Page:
While my Chapter on A Gifted Mathemetician isn't bad, I didn't learn the "learn to learn" before I wrote it, and I now have to incorporate this concept into the chapter.  But even without showing Child #1 how to navigate math problems and outthink them, which is 50% of the math battle, I at least forced my kid to do the work on his own, only helping when he gave up.

With child #2, we did 1st Grade math in preschool, and then did no math whatsoever starting in about September while we went hard core boot camp test prep.  He didn't see a number or an addition problem for about 6 months.  At the conclusion of test prep season, I handed him Every Day Math Grade 2, and he did it on his own.  That's when the light bulb went off.  In trying to cheat an exam that tests study skills, I taught my son (or he taught himself) study skills, and then going back to academic materials, he was a Math Rock Star.   At least for the time being.

Aside from bragging about my awesomeness as an academic coach, I'm making a very critical point here - test prep teaches study skills.   Test prep teaches learning skills.   I wish schools would just teach these skills directly to all children instead of testing for them on a secret test and then segregating the kids who know the secret password.  It's unethical.

Other Options

I have a definite strategy for test taking that motivates my approach.  Let's review this in the context of viable strategies.

Strategy 1: The Learning Environment

Some parents choose to forego test prep altogether and instead foster a home environment that promotes the joy and wonder of learning.   This sounds great for the first child, if you have any idea what that means.  I think it means that the parent spends all of their time with the child.  By child number two, the reality of the daily schedule will crush this approach.

Every person who has promoted and succeeded with this method, that I know, is a teacher.

Strategy 2: The Talker

Talk to you kids incessantly.  Build their vocabulary and thinking skills.  Let the rest take care of itself.

I suppose going into the test with a solid edge in vocabulary and winging the rest is a good idea.  I'm just not skilled at it.  What if both parents work?   Can you count on the nanny or after care for this?   Not for me.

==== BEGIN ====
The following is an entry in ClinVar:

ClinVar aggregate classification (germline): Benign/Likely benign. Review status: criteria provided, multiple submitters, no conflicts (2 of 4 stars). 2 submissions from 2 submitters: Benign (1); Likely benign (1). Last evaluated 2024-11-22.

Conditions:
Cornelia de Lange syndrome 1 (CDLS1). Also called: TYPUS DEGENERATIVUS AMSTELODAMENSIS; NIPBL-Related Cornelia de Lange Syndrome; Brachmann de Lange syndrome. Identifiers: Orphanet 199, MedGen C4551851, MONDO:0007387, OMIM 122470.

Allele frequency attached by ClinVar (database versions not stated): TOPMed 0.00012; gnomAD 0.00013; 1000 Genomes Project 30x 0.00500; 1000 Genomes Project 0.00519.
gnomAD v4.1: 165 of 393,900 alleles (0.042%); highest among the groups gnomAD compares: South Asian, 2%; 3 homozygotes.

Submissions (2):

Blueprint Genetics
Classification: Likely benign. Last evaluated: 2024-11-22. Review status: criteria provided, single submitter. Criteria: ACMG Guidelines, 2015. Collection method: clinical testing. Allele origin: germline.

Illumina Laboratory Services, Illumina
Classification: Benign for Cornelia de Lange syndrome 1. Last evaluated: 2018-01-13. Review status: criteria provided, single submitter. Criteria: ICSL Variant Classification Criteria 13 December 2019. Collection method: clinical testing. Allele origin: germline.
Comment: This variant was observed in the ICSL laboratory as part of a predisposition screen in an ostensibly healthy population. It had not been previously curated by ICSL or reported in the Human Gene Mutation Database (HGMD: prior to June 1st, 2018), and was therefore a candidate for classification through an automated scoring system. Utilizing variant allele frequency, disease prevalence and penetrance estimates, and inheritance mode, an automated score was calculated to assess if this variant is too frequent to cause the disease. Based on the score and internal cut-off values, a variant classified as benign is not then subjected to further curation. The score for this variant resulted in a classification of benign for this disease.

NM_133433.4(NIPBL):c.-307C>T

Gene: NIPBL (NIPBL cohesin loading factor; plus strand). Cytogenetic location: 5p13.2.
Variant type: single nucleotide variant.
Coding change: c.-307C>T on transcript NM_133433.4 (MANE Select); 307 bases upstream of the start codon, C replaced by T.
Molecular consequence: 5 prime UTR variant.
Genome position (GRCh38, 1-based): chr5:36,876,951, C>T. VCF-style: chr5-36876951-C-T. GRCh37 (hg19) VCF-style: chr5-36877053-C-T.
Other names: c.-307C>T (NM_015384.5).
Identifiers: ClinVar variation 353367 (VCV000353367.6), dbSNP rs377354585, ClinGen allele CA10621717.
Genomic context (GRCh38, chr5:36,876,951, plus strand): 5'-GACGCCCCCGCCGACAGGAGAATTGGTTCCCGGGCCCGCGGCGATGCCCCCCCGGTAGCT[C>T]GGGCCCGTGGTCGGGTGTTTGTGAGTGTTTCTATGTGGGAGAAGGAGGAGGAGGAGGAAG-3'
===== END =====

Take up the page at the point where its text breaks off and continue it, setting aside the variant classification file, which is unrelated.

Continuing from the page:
Strategy 3:  Hire a Consultant

I'm not against this approach.   The problem is that in my Tier in Chicago, the area only has 1 school accepting GAT kids to first grade and in my Tier, there are only 14 or 15 slots available.   There are thousands of kids applying.  All of the consultants target my tier, and if there are a few 100 kids going to these consultants, my chances are not good enough if I do the same thing.

Strategy 4:  The Math Guy

This is my strategy.  Give your child a distinct advantage in the math portion of the test (not "real" math, of course, but test math), then let the kid wing the rest.

There is a big overlap between vocabulary and math on the test.   Each of these broach sections (or types of skills) covers at least a 2/3 of the test on its own.  Both types of training (math and vocab) come with test taking strategies that are nearly identical.

Next Steps

Take a look at the chapters on reading and math that follow.   This was 75% of our year, so it should be well spent.  In Chapter 6, I'm going to walk through the whole year including test prep.  Even during test prep season there are days when we can only get through 6 test prep problems, but we still read for a long time and I might be able to work in a page of math or math-like material.  I won't give up on the weekend vocab work either.  This 'learn-to-learn' concept, to be successful, needs to be applied broadly and not just on test prep material because the child is not capable of doing that much thinking in one day.

Then you can dig into Chapter 6, which I'm writing as I go.